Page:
Scotch: The Most Mystifying Whisky
January 26, 2011
Scotch is certainly the most mystifying whisky. Sourcing from five seeming arbitrary regions; Highlands, Lowlands, Speyside, Campbelltown, and Islay (truth is they are arbitrary; set by areas of taxation well over a century ago), its flavors cover the broadest character range of any single category of drink outside of wine.
The 900lb gorilla of the single malt world is Speyside with 46 producing distilleries and 39 unique single malt brands. Speyside is home to the world's top two single malt brands, Glenfiddich - #1 and The Glenlivet - #2, as well as two several of my personal favorites(more on these later). Speysides are classically a touch sweet with rich perfumed notes and light on the peat. This region is small and stylistically the most well defined.
Conversely, we have the Highlands with 30 producing distilleries making 45 unique malt brands. It covers almost half of Scotland and produces whiskies of a remarkable breadth of character. From the spicier west island malts to the heathery central malts to the rich, often malty, eastern whiskies, the Highlands have something for everyone.
To the west, exposed to to the relentless salt spray of the winter gales, sits Islay (pronounced eye-la), source of the most distinctive of the single malt family. The whiskies here are loaded with peat smoke and brine with a dry finish. The northern ones like Bruichladdich are more delicate and sweet falling off to the most smokey and powerful of all malts, Laphroaig, found in the south of Islay.
Campbeltown, though tiny, was once the major producer. In the 1920 there were 34 distilleries here. Today only 3 remain, but one of them, Springbank, was described by the Sunday Times as 'Premier Grand Cru Classe', after a 1983 tasting.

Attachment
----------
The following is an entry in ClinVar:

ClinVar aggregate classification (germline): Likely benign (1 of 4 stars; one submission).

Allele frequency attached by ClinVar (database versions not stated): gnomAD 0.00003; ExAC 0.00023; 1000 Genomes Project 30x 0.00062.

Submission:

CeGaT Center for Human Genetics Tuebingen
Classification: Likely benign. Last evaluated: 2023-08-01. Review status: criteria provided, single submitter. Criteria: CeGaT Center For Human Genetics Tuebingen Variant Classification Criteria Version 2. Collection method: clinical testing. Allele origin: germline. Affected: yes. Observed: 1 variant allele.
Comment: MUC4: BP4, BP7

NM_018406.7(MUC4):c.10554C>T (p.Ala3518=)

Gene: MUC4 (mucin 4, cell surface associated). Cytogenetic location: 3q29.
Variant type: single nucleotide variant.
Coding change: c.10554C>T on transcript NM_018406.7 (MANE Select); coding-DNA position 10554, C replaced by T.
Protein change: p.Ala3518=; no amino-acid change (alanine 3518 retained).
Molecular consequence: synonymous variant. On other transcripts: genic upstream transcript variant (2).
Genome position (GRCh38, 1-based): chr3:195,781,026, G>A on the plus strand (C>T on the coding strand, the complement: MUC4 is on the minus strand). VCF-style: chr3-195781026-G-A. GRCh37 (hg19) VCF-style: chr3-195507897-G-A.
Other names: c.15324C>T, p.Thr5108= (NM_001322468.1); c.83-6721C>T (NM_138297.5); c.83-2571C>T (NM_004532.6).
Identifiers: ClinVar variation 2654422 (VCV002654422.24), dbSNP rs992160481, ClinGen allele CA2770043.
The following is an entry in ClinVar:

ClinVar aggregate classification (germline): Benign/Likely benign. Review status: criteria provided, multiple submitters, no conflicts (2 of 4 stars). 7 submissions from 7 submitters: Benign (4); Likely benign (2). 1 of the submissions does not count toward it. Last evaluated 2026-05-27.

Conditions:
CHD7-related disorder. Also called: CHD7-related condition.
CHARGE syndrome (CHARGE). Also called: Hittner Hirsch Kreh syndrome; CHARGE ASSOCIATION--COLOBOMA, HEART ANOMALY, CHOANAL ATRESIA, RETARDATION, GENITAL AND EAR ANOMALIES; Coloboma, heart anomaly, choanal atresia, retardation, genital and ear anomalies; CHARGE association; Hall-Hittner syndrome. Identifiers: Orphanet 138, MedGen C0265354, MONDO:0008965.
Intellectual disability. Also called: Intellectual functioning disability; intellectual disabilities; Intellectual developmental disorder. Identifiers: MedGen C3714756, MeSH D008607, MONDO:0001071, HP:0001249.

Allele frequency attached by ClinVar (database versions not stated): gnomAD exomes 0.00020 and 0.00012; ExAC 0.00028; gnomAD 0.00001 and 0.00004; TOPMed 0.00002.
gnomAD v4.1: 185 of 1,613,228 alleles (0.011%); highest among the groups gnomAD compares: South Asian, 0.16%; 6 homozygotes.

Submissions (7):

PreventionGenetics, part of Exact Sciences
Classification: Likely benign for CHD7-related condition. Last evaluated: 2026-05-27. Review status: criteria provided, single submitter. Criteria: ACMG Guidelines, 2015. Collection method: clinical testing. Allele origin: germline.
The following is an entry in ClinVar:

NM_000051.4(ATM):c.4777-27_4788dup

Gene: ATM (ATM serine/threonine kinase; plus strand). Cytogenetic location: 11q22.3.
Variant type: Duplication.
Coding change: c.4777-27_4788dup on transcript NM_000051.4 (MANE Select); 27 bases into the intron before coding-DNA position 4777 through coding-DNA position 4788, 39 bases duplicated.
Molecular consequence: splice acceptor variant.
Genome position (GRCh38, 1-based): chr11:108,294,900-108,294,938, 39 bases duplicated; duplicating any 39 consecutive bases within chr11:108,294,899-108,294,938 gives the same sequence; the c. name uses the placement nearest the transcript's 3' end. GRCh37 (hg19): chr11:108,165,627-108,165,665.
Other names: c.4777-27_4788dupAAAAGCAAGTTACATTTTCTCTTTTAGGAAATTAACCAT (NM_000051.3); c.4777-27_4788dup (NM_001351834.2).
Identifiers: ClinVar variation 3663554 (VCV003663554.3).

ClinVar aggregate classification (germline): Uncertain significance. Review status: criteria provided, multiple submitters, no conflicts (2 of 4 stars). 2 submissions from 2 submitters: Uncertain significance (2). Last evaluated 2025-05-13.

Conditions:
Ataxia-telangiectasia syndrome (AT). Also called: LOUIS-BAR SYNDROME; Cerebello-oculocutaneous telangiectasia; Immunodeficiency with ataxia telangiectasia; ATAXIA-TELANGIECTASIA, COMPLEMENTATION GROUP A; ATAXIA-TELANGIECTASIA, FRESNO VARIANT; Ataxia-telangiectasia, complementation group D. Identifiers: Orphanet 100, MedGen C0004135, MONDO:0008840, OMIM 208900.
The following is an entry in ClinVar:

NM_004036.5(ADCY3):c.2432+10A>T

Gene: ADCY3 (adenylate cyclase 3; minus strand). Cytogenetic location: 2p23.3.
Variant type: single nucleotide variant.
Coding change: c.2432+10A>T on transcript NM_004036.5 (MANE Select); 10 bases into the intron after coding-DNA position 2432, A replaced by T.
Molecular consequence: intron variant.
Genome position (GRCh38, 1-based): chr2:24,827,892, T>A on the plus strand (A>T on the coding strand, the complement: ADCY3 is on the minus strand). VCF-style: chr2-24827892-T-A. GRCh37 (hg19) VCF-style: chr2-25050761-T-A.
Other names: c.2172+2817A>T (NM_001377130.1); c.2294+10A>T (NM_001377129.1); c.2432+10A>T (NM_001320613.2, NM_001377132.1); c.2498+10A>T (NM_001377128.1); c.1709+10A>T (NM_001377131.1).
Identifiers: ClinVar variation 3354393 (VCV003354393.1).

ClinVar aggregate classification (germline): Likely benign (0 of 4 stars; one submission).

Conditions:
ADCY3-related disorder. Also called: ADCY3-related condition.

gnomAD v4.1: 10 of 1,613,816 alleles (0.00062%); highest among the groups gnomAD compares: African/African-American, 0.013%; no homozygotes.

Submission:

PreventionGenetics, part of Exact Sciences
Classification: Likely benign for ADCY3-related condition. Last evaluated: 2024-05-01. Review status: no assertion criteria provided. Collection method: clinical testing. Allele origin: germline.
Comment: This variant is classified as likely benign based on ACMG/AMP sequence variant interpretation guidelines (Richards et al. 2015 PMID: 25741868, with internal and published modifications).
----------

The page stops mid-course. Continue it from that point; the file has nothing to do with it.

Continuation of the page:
The final region, the Lowlands, has always produced lighter more delicate malts. Sadly 6 of the 9 producing distilleries here have closed in the past few decades. Of the 3 remaining, Auchentoshan the best known.
OK, I promised some personal favorites so here's a Fell's Favorite Malts list:
- The Macallan, 15yo, 17yo & 18yo are all worth finding - Highlands
- The Glenlivet, Nādurra is fruity, sweet and goes on forever - Speyside
- Bruichladdich, Rocks is un-peated, from Victorian era stills, very delicate and balanced - Islay
- Aberlour, a'bunadh is a cask strength malt, dark & very rich - Speyside - as Eric Jackson has often noted, "This cask strength stuff sure seems to evaporate fast."
- Springbank, 18yo, exquisite after dinner fare, fruit and spice - Campbeltown
- And, of course, anything from The Balvenie!… Doublewood, Carribean Cask, Sherry Oak 17, Single Barrel... and yes, once again, it's from Speyside!
The truth is whether with a splash, with a cube, or neat, there is only one proper way to learn you way through this marvelous maze of spectacular malt whiskies, drink up!!!
When you find one you love and use it as a launching point. Let the pros at Bluegrass steer you to the next great discovery and above all enjoy the journey.